My head is spinning, words go up and back down, thoughts clash. I touch the outlines of my body, a simple reflex; my hands draw its contours in the blackness of night; no one sees me except her, my city. I’ve built a shell of flesh around this body, better to stay quiet in my city; I have smoked, smoked too much, to mimic my city’s slow death. I have suffered in silence, in unison with Algiers, accompanying her in her eternal suicide, in her slow fall that never ends. I am destroying my body as the city is destroying her buildings. Then night comes, and with it hope, when the sewers recede and the lights wink at one another, when the snake is sleeping and relaxes its rings. Then I breathe with my city while I listen for the noise that accompanies its monotone groan. I breathe to hear Algiers, not to hear myself.
I love the night; the city sleeps at my feet. Algiers is sitting on a seismic fault: her entrails can awaken at any moment, the snake rings can explode and destroy everything. I was born in a city that sleeps on a destructive fault, where at any moment she can spurt out the creative lava that will one day liberate my writing and make the rings of my history explode. Where is my fault line? Writing is a war, a war against the self. Algiers has always known war. Her history, like mine, is founded by war, wars. I am the fruit of a history of fault lines and wars. I must write, confront my war, explore my fault.
I leave my terrace and lose my way in the streets of Algiers, as in the streets of memory. There I find my past and abandon my present. Like the city, I’ve forgotten my future. Algiers transports me into my past, with the streets as her stage set. She freezes me in the present, like the people in those sepia postcards the Algérois are so fond of. They scrutinize and comment on the tiniest details of the images the street vendors display. A photo of the trees in Bresson Square shares the space with the stern, enigmatic face of Houari Boumedienne, paper witness to their past. My past is also made of images: the rue des Pirates at Pointe-Pescade, the street of my childhood, or the procession of freighters entering the port of Algiers that I used to count daily, leaning over the terrace of the Lafarge apartment, doing my childish arithmetic. On the street vendors’ racks, a row of postcards from the past invariably ends with a photo of the young Bouteflika, with his imposing mustache and prematurely bald head, posing next to President Boumedienne, with his emaciated face and high cheekbones. It’s the ultimate image, the most recent one, that seems to mark an implicit and brutal suspension of time, at the exact border of nostalgia and pain, a line of demarcation between the past and the present, a temporal fault.
December 1978: Boumedienne is dead! I was doing my homework that evening under the neon light of a second kitchen in our apartment that had been turned into a study hall. I greeted the news with the falsely indifferent silence of childhood, vaguely aware of the gravity of the moment. Time telescopes again: I see myself shortly after his death in 1980, the day the fault line cracked at El Asnam. I was on the terrace, as I was every day, carefully counting the freighters. Then the ground gave way, and Tapiche, the dog, lay flat, terrorized, as though she were listening to the entrails of the earth. Just before, a bird in flight brutally tore through the sky like an explosion, it’s an earthquake! My first internal quake occurred the same year; I was alone, sitting in my father’s desk chair. Cursed pen, cursed modesty, cursed sex, cursed images, the city trembled but it didn’t speak, so I, too, trembled in pleasure and stayed silent. With this racket inside me I was convinced: above all, stay silent, nothing will ever be the same as before, Daawassou!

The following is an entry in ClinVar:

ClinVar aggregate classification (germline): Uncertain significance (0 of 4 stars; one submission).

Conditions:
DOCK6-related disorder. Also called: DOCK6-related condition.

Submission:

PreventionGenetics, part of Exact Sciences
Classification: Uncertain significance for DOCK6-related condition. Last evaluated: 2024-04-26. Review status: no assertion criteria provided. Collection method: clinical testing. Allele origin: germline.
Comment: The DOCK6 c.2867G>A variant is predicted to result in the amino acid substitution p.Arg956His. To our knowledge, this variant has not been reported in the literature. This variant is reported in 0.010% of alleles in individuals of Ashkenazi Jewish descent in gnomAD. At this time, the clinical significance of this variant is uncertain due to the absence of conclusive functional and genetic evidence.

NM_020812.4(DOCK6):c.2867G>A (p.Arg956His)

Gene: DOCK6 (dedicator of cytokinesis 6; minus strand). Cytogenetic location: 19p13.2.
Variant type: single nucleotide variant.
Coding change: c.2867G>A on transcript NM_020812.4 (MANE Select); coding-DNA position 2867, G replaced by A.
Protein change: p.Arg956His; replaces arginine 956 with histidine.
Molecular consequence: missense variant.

Memories surface in the shadows, threatening the quiet of my terrace, while I contemplate the bay, which is showing itself off like a postcard. I am angry. Algiers has taught me anger: her streets, the lay of the land, her sun, her sky, her fog, everything in this city provokes anger. Anger about the traffic jams, anger about the bureaucracy, the angry press, history in anger, the present in anger, anger is everywhere, anger glides through the air. Recalling my own memories makes me angry. Even when the snake of light curls up against the bay, brightening the night, her anger remains palpable, almost sticky. In the end, the people of Algiers are born angry, raised angry, and die angry. As for me, I was born the day of Mouloud, the Prophet’s birthday, and I didn’t cry. The nurse had to shake you violently to get you to cry. When you finally did, your cry sounded angry!
Anger dwells in Algeria; you can read it on people’s faces, you can hear it in the nervous way they honk their horns, it threatens us in the fog of the sky–anger is everywhere, penetrating with a cry, an argument, with shouting from the balconies. There is anger in ululating chants, in the Rai music that screams from car speakers, in the exhaust spewing from accelerating motorcycles, it emanates from the children screaming at one another during their games of street soccer, it electrifies the mobs of people pushing to get on the bus, it spurts from tense exchanges between two passersby. Algiers exhausts me, and on the streets of Algiers I take my anger for a walk. With every victory by the soccer team, the people of Algiers replay their independence day, 5 July 1962, and on those nights, anger becomes joy, or joy becomes anger, what does it matter, everything is telescoped in the omnipresent past of a people without a present, whose future has been erased by the endless parade of sepia postcards. How to write anger? Where is my present? Am I a man without a future, imprisoned on a terrace with anger as my only companion? Am I doomed to feed on the past?